lair

1 [lair]
noun
1.
a den or resting place of a wild animal: The cougar retired to its lair.
2.
a secluded or hidden place, especially a secret retreat or base of operations; a hideout or hideaway: a pirate's lair.
3.
British. a place in which to lie or rest; a bed.
verb (used with object)
4.
to place in a lair.
5.
to serve as a lair for.
verb (used without object)
6.
to go to, lie in, or have a lair.

Origin:
before 900; Middle English leir, Old English leger; cognate with Dutch, Old High German leger bed, camp; akin to lie2

Dictionary.com Unabridged

lair

2 [lair]
noun
1.
British Dialect. mud; mire.
verb (used without object)
2.
Scot. to sink or stick in mud or mire.

Origin:
1250–1300; v. use of Middle English lair clay, mire < Old Norse leir clay, loam

lair

3 [lair]
noun Chiefly Scot.
lore; learning.

Origin:
Middle English (north and Scots) lare, Old English lār lore

lair

4 [lair]
noun Australian Informal.
a man who dresses garishly and is crude or vulgar; showoff.

Origin:
1930–35; back formation from lairy

Dictionary.com Unabridged
Based on the Random House Dictionary, © Random House, Inc. 2014.
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Collins
World English Dictionary
lair1 (lɛə)
 
n
1.  the resting place of a wild animal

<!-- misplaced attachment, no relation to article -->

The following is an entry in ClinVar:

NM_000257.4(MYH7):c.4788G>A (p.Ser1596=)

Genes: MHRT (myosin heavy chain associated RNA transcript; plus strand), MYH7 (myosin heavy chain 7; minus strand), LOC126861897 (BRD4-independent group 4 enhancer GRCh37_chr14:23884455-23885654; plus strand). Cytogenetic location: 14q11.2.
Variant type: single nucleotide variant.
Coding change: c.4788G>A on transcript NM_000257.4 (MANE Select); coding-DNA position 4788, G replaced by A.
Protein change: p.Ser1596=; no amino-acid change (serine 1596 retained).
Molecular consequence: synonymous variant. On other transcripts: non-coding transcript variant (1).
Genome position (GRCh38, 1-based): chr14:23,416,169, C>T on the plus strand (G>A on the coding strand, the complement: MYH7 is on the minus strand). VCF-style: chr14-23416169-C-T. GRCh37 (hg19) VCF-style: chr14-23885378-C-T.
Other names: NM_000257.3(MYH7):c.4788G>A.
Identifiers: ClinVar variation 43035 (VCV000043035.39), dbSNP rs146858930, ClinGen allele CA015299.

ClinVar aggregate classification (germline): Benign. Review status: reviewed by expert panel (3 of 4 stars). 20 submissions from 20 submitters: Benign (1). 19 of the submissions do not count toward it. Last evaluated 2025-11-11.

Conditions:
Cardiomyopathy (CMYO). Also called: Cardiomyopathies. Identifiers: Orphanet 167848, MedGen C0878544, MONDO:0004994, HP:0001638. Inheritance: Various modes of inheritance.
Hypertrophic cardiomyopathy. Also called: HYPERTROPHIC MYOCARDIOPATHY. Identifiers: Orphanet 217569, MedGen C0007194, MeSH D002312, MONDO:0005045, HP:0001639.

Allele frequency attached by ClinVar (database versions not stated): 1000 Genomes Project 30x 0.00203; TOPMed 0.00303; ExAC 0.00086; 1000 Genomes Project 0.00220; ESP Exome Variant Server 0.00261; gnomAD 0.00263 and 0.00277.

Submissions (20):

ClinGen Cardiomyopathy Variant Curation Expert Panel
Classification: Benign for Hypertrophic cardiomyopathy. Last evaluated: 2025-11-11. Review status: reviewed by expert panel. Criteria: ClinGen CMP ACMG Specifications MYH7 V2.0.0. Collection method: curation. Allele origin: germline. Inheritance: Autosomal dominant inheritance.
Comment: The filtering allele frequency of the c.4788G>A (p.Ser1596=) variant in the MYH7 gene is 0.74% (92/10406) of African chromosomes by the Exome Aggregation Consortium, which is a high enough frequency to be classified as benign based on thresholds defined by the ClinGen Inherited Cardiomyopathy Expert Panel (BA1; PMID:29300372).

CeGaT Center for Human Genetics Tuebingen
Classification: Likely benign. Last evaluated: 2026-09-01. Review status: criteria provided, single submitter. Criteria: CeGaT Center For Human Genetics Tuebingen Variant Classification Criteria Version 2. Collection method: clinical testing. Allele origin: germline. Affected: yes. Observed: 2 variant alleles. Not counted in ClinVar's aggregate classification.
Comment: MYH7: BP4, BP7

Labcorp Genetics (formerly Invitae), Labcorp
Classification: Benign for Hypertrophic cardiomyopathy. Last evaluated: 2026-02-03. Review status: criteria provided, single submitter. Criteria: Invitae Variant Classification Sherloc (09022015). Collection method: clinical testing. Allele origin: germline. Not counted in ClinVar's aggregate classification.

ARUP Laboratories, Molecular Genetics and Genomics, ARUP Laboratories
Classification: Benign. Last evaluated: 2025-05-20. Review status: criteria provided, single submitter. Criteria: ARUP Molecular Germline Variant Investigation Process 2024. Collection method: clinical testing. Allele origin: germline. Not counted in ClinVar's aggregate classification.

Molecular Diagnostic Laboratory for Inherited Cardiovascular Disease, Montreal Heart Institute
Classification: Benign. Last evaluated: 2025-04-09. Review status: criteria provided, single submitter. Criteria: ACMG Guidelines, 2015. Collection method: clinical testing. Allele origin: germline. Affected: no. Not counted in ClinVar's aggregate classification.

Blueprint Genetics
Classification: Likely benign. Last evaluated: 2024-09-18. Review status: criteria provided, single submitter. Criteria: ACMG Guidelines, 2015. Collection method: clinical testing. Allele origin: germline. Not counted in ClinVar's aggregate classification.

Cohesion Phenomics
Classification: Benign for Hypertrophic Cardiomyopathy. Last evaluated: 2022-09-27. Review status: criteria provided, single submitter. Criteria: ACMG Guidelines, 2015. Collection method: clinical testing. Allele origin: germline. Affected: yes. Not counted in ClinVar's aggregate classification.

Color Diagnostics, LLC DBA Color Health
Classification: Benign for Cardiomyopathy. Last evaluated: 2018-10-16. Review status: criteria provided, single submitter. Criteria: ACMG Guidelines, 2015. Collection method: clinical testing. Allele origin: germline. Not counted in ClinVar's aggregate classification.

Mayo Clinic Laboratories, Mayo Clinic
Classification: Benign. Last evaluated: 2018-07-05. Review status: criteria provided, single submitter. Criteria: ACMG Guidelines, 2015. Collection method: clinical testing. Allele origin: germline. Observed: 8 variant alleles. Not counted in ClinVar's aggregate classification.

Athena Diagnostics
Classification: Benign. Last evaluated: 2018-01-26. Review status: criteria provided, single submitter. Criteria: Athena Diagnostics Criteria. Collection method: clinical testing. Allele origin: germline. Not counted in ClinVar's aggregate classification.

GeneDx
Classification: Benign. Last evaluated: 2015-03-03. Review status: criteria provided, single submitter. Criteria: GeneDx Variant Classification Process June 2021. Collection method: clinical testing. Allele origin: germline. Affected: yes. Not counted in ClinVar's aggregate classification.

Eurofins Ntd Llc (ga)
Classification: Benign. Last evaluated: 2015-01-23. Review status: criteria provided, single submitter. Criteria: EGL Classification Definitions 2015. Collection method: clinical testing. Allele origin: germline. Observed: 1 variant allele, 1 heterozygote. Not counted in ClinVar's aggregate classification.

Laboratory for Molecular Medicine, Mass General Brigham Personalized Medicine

2.  informal a place of seclusion or hiding
3.  an enclosure or shed for farm animals
4.  (Scot) the ground for a grave in a cemetery
 
vb
5.  (intr) (esp of a wild animal) to retreat to or rest in a lair
6.  (tr) to drive or place (an animal) in a lair
 
[Old English leger; related to lie² and Old High German leger bed]

lair2 (ler)
 
n, —vb
a Scot word for mire
 
[from Old Norse leir mud]

lair3 (lɛə)
 
n
1.  a flashy man who shows off
 
vb
2.  (intr; foll by up or around) to behave or dress like a lair
 
[perhaps from leer]

Collins English Dictionary - Complete & Unabridged 10th Edition
2009 © William Collins Sons & Co. Ltd. 1979, 1986 © HarperCollins
Publishers 1998, 2000, 2003, 2005, 2006, 2007, 2009
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Etymonline
Word Origin & History

lair
O.E. leger "bed, couch, grave, act or place of lying down," from P.Gmc. *legran (cf. O.N. legr, O.Fris. legor, O.H.G. legar, Ger. Lager, Goth. ligrs "place of lying"), from *leg-, the root of lie (q.v.). Meaning "animal's den" is from c.1420.
Online Etymology Dictionary, © 2010 Douglas Harper
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Example sentences
It is often not even apparent until the weakened bat comes out of its lair from
  hibernation now too weak to survive.
Holed up in a secret lair as they braved the fury of the streets, he seemed
  hopelessly out of date and out of touch.
And what is oddest about the essay's power to lure us into its lair is how it
  goes about this work.
Then a huge barrow is constructed over the remains of the pyre, and all the
  treasure taken from the dragon's lair is placed in it.
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